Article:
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High calcitonin

THE high calcitonin values I'm:

  • Calcitonin equal to or greater than 5 pg / ml for the female sex
  • Calcitonin equal to or greater than 8.5 pg / ml in the male sex.

Causes of high calcitonin

What are the causes of high calcitonin? what does a rise in calcitonin mean? A match by high calcitonin the presence of medullary thyroid carcinoma must always be differential diagnosis. This is correct following the principle that in medicine the most serious pathologies must first be excluded, and then go on to diagnose less important pathologies.

Here are the major causes of high calcitonin, sorted from most to least frequent.

  • Medullary thyroid cancer: as already mentioned, in this type of tumor the neoplastic cells are responsible for an overproduction of calcitonin. Only in 20-40% of cases of hypercalcitoninemia (elevated calcitonin), medullary thyroid carcinoma is then diagnosed. In other cases, the causes of high calcitonin they must be sought in a series of conditions that can be physiological or pathological. Here are the most frequent causes of high calcitonin.
  • Hyperplasia of C cells or thyroid parafollicular cells: it is a condition characterized by the presence of hyperplasia (therefore by a high number of thyroid C cells, with consequent overproduction of calcitonin and the finding of high calcitonin in blood tests. Hyperplasia of thyroid C cells can represent a "pre- neoplastic ”(ie predisposing to the development of medullary thyroid carcinoma), but it can also be a condition unrelated to the tumor and secondary to other situations stimulating the proliferation of non-malignant C cells.
  • Using proton pump inhibitor (PPI) drugs: the use of proton pump inhibitor drugs (among the most used we remember omeprazole, lansoparzole, pantoprazole, esomeprazole) can cause an increase in gastrin, in response to a reduction in the secretion of gastric hydrochloric acid, with consequent reduction of the acidity of the stomach. stomach. Hypergastrinemia can in turn cause a increased production of calcitonin, even after only 4-8 weeks from the start of treatment.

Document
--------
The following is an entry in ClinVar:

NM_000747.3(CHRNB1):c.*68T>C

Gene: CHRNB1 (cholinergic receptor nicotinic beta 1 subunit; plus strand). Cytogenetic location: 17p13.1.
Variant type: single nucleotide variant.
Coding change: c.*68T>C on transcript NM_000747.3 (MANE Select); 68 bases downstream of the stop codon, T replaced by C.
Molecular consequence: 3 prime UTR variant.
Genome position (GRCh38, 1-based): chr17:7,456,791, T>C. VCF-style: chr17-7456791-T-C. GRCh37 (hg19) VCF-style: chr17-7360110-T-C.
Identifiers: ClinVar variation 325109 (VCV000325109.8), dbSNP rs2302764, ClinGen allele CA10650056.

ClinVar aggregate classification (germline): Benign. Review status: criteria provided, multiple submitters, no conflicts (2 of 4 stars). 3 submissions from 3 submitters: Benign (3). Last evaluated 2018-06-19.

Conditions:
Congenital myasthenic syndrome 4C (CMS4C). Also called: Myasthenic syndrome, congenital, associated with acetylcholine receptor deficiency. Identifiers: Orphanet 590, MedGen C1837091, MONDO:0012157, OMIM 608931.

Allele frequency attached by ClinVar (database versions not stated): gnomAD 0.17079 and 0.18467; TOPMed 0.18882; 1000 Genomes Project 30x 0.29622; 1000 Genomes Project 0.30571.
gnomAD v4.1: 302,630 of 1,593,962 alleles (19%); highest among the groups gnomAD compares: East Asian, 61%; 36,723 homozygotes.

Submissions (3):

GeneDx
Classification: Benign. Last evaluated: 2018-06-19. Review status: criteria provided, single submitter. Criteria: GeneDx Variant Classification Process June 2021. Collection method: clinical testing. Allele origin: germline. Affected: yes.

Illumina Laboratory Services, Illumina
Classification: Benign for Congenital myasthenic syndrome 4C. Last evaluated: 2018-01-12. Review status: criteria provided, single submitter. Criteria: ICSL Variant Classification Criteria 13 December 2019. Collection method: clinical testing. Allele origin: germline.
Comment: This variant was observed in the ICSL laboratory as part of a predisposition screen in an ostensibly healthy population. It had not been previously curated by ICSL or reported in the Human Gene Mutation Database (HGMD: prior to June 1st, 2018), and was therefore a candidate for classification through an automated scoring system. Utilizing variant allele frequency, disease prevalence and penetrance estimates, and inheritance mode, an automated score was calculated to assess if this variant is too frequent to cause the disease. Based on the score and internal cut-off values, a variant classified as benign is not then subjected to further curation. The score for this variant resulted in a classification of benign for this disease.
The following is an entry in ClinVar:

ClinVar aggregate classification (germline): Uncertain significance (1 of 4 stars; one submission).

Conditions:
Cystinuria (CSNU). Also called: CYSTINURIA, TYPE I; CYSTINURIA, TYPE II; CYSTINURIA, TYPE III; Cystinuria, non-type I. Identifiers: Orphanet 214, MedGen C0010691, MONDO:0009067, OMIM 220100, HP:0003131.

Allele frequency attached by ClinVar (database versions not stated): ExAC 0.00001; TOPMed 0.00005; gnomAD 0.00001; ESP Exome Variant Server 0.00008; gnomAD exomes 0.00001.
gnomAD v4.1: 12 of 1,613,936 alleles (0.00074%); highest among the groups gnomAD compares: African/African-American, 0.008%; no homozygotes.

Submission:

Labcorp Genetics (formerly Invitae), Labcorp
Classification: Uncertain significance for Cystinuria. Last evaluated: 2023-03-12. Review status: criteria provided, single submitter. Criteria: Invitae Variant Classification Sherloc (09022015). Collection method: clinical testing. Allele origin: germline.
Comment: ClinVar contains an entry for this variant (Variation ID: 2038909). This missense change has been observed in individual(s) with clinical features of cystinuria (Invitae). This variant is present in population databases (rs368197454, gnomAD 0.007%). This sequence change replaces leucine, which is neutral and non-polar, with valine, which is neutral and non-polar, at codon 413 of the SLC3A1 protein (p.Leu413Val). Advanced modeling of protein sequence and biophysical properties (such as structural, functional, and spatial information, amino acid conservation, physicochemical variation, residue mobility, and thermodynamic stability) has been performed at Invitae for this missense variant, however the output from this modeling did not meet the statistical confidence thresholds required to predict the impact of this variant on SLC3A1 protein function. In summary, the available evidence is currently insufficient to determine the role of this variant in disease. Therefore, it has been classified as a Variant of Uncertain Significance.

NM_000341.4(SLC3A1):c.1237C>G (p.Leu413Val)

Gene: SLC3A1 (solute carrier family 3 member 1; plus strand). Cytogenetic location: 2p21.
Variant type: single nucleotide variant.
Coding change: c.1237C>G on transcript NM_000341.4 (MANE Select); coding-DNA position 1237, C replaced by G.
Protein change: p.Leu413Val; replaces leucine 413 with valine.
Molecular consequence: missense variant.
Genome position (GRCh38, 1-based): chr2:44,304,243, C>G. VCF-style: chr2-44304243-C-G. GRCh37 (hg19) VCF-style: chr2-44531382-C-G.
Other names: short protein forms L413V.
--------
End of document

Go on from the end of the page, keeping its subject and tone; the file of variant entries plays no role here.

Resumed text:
• Hypergastrinemia: the presence of elevated gastrin in the blood determines the stimulation of thyroid C cells for a greater production and secretion of calcitonin. Hypergastrinemia, in addition to the use of proton pump inhibitors as explained in the previous point, can be caused by a gastrin-producing tumor (gastrinoma) or in the presence of chronic atrophic gastritis, a pathology characterized by the attack on the gastric parietal cells by of abnormal auto antibodies, resulting in hypochlorhydria (reduced gastric acidity), pernicious anemia and gastrin hypersecretion, to try to correct the reduced gastric acidity. These are all situations that therefore lead to the finding of high calcitonin. On this principle is based the pentagastrine test: which consists in the rapid infusion of pentagastrin (0.5 µg / kg, ie 0.5 µg per kg of body weight), with measurement of basal calcitoninemia (at time 0), and then at 2, 5 and 7 minutes. A peak elevation, between 2 and 5 minutes greater than 100 pg / ml or in any case 3-5 times the initial value, is indicative of a neoplastic form. On the other hand, concentrations below 30 pg / ml or a flat concentration growth curve can lead to the exclusion of thyroid neoplastic cells. The most common side effects of the pentagastrin stimulus test can be: nausea and vomiting, precordialgia (chest pain), tachycardia (high heart rate), metallic taste in the mouth, abdominal cramps and esophageal spasm
  • Kidney failure: Reduced renal function, which results in decreased creatinine clearance with urea and high creatinine in the blood, can cause "buildup" of reduced elimination calcitonin, with secondary evidence of elevated blood calcitonin levels.